HFCS-free product sales approach $1 billion

HFCS-free product sales approach $1 billion As sales of products that are labeled free of high fructose corn syrup approach the $1 billion mark, this trend signals how much of a health concern people feel about the sweetener/shelf life extender.

Whether these concerns are justified or not is being debated in the court of public opinion, as scientists and other critics (including sugar growers and marketers) continue to press on with their contentions, and the Corn Refiners Association tries to counter.

The latest scientific salvo came in two recent studies, one in the Environmental Health science journal and the other disclosed by the Institute for Agriculture and Trade Policy. Both cited mercury contamination. The EH study was based on an analysis of samples from three different manufacturers, and the IATP study detected mercury in nearly one-third of 55 popular brand-name food and beverage products where HFCS is the first or second highest labeled ingredient. Mercury was most prevalent in dairy items, dressings and condiments, the IATP said.

This much buzz has undoubtedly contributed to three straight years of sales advances among HFCS-free products in U.S. food, drug and mass merchandiser stores (excluding Walmart). In the 52 weeks ended April 18, 2009, HFCS-free dollar sales jumped by 13.4% to $945.5 million, according to Nielsen LabelTrends data. This approached the 16.3% growth rate of the prior year, which more than doubled the 7.8% gain of the year before. No comparable figures on equivalized unit volume (EUV) were available.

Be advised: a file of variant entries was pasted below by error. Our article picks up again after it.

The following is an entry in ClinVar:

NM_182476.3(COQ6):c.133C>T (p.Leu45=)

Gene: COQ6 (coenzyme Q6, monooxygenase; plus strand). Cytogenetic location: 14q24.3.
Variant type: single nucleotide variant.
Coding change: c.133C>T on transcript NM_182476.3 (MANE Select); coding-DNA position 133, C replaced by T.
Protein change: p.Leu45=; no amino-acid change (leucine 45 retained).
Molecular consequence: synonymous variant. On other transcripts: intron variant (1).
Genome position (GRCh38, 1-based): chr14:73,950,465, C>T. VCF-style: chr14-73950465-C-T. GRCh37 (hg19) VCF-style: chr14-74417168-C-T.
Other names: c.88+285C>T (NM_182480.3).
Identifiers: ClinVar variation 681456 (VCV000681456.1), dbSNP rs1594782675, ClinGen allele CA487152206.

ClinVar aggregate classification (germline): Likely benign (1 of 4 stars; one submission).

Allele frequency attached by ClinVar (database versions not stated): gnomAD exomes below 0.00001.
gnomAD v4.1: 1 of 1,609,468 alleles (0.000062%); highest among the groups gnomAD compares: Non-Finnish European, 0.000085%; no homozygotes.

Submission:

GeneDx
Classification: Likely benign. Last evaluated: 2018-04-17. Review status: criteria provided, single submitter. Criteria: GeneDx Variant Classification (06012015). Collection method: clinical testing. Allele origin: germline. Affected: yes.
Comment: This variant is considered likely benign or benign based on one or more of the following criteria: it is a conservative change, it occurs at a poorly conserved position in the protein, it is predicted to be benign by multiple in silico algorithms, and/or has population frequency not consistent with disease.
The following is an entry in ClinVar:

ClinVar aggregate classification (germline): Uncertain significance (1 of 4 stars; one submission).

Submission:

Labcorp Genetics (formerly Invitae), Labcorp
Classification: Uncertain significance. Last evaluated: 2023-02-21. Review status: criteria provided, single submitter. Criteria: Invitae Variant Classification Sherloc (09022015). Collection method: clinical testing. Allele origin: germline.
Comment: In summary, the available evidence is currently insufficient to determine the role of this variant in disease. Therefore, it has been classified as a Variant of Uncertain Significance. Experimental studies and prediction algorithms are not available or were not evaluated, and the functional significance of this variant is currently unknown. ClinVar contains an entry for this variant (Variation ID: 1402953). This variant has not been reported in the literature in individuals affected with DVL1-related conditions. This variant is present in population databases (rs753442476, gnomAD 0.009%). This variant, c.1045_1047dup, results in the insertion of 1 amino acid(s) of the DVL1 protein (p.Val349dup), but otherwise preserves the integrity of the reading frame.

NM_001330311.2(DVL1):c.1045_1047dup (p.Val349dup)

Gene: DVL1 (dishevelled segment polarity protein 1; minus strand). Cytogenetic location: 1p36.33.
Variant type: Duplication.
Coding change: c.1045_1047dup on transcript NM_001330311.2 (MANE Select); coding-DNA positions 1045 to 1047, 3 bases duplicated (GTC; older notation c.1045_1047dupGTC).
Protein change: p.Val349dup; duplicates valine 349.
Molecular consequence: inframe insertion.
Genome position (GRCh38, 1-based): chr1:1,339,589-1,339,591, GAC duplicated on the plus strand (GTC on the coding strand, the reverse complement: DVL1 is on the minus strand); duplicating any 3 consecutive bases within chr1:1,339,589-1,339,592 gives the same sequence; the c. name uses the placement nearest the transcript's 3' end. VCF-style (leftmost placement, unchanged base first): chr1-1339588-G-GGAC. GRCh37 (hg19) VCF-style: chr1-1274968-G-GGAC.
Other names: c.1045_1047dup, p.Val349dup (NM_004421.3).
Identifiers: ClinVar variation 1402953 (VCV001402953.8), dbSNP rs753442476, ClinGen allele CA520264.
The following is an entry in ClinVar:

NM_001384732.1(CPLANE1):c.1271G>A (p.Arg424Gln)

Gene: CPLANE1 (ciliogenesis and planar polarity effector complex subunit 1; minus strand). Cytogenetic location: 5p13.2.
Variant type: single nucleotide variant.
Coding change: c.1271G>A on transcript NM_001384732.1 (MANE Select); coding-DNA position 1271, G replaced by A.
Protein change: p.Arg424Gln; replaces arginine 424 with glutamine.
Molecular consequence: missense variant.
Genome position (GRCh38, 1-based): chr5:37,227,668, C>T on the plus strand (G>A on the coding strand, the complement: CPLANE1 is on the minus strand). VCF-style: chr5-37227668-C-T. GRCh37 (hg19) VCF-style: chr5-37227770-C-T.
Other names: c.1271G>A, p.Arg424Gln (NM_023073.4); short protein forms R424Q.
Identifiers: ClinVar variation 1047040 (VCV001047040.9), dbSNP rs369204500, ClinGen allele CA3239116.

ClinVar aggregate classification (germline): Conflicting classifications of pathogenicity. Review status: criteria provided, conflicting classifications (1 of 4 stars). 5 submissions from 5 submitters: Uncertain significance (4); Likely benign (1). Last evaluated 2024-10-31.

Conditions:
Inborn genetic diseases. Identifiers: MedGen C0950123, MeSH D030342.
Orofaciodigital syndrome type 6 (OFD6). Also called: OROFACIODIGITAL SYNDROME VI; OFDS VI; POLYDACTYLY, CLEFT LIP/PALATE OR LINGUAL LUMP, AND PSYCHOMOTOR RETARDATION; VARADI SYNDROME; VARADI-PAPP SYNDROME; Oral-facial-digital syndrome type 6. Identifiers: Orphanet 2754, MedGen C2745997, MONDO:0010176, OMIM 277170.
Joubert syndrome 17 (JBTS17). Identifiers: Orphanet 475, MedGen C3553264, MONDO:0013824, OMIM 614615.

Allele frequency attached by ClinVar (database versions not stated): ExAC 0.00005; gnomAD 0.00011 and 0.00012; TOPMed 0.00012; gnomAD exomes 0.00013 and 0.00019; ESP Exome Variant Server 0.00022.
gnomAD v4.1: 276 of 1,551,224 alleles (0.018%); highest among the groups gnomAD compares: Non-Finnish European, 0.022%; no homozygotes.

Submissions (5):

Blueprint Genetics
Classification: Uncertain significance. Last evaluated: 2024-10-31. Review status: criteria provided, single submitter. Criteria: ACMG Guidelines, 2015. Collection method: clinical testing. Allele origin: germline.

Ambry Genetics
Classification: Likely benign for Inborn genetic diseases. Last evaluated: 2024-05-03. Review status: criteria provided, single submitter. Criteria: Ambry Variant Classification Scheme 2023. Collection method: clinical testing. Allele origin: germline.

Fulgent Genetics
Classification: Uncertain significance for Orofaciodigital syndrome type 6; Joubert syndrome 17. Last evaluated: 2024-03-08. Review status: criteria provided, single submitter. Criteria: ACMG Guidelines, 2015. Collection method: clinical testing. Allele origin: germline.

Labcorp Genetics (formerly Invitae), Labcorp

The HFCS-free labeling activity appears to be having its greatest effect in two areas—shelf-stable juices and drinks, and frozen bread and baked goods. In shelf-stable juices and drinks, a 1.9% dollar sales increase to $755.9 million correlated with an equivalized unit share rise of HFCS-free products to 9.4%. In frozen bread and baked goods, a 153.3% dollar sales leap to $91.7 million correlated with a near tripling of the equivalized unit share of HFCS-free products to 9.0%, reported Nielsen.

A look at 24 food and beverage categories throughout the store shows that in 22 of them, products claiming to be HFCS-free still account for negligible shares, ranging no higher than 9.4% of EUV. There's a preponderance of categories with triple-digit dollar sales growth or even greater; their category shares may still be small, but consumer awareness is starting to turn HFCS-free into a claim with some sales merit.

This is happening in: yogurt, where HFCS-free products grew by 224.5% in dollar sales to $22.0 million in the latest 52 weeks; breakfast foods, where HFCS-free products grew by 110.5% to $14.7 million in the same period; vitamins, where HFCS-free products grew by 639.5% to $2.6 million; milk, where HFCS-free products grew by 1,493.5% to $2.2 million; tea, where HFCS-free products grew by 19,671.4% to $1.0 million; salad dressings/mayonnaise/toppings, where HFCS-free products grew by 3,324.5% to more than $900,000; refrigerated juices and drinks, where HFCS-free products grew by 3,402.7% to $745,000; condiments/gravies/sauces, where HFCS-free grew by 128.0% to more than $300,000; and coffee, where HFCS-free products grew by 1,115.7% to $175,000.